what problem are we solving? (was Re: ICANN opens up Pandora's Box of

Jay R. Ashworth jra at baylink.com
Mon Jun 30 16:22:16 CDT 2008


On Sat, Jun 28, 2008 at 08:46:33AM -0500, Joe Greco wrote:
> Yes.  It completely marginalizes the remaining positive qualities of the
> Domain Name System as a way to find things, in the name of giving people
> "more options."

The Domain Name System is not now, and never has been, away to *find*
things, anymore than 123 Elm St, Worcester MA is a way to *find* a
house.

It's a way to *denote* things, uniquely.

You *find* an address by looking in a map directory, and then on the
map.  You find things on the Internet using a search engine, and the
second-order derivatives.

> Let me start by saying that I believe that the trends in the DNS have been
> going the wrong way for well over a decade.  The insistence on the part of
> many that the namespace be flattened is just a poor choice.  People are now
> used to trying "<foo>.com" to reach a company.  In some cases, this makes
> fair sense; I can see why "ibm.com" or "seagate.com" are that way, even
> though in some cases there are namespace collisions with other trademarks.

"Famous trademarks".

> In others, it's ridiculous - why the heck do I get someplace in California
> when I go to "martyspizza.com", rather than our local very excellent pizza
> place?  (sadly this example is less effective now, they managed to get
> "martyspizza.net" a few years back).

Sure.  Local collisions are inevitable.  Blocker Transfer, a local
moving company client of mine, wanted to register a domain back in
1997... when the company was 99 years old.  blocker.com was taken.

They took blocker100.com, and promoted it.

> We never had any business allowing small, local businesses to register in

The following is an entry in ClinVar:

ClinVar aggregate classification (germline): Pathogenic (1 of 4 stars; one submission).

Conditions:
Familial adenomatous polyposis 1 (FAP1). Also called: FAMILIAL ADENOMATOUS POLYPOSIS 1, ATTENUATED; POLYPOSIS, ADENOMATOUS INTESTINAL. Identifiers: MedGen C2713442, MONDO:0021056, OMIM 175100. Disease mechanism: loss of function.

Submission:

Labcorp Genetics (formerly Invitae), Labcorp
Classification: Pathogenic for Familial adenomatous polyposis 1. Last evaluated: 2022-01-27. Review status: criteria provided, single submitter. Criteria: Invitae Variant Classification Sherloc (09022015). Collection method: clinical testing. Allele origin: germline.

> .com, or non-networking companies to register in .net, or non-organizations
> in .org...  but a whole generation of Internet "professionals" "knew better"
> and the end result at the end of the road is that DNS will end up being
> almost as useless as IPv4 numbers for identifying the more obscure bits of
> the Internet.

Correct; this is exactly the problem.  But a lot of it stems, Joe, from
the misconception you led with.

> It would have been much better for us to fix some of the obvious problems
> with DNS back in the day.  Instead, we didn't bother, and instead allowed
> "market forces" to dictate what happened next.  This of course got buyers
> whatever they wanted (which was generally "short names!"), but what buyers
> wanted didn't necessarily map well into what would have made sense for 
> /users/ of the system, which would have been "predictability of names."

See all the debates about area code overlays vs splits, and the
extension of US telephone Directory Numbers to 12 digits.

> We are now reaping the evolution of that into even further mayhem.

Yep.

> I look forward to many more years of having to remember that Marty's
> Pizza is "martyspizza.net" instead of "martyspizza.brookfield.wi.us", 
> that Milwaukee's Department of Public Works is at "mpw.net" instead of
> "dpw.ci.milwaukee.wi.us", etc.

I am, in turn, very pleased with a lot of my local municipalities.

Some of them, admittedly, *have* silly pinellascounty.org or
pinellas-park.com names, but they also answer to the long-form .fl.us
names you would prefer.  Sometimes they redirect one way, sometimes the
other; sometimes each domain merely overlays the other.

But at least they are, as you say, deterministic.

I don't think it's fixable anymore, either.  But I remain determined to
spit into the wind, Jim notwithstanding.

Cheers,
-- jra

-- 
Jay R. Ashworth                   Baylink                      jra at baylink.com
Designer                     The Things I Think                       RFC 2100
Ashworth & Associates     http://baylink.pitas.com                     '87 e24
St Petersburg FL USA      http://photo.imageinc.us             +1 727 647 1274

	     Those who cast the vote decide nothing.
	     Those who count the vote decide everything.
	       -- (Joseph Stalin)




More information about the NANOG mailing list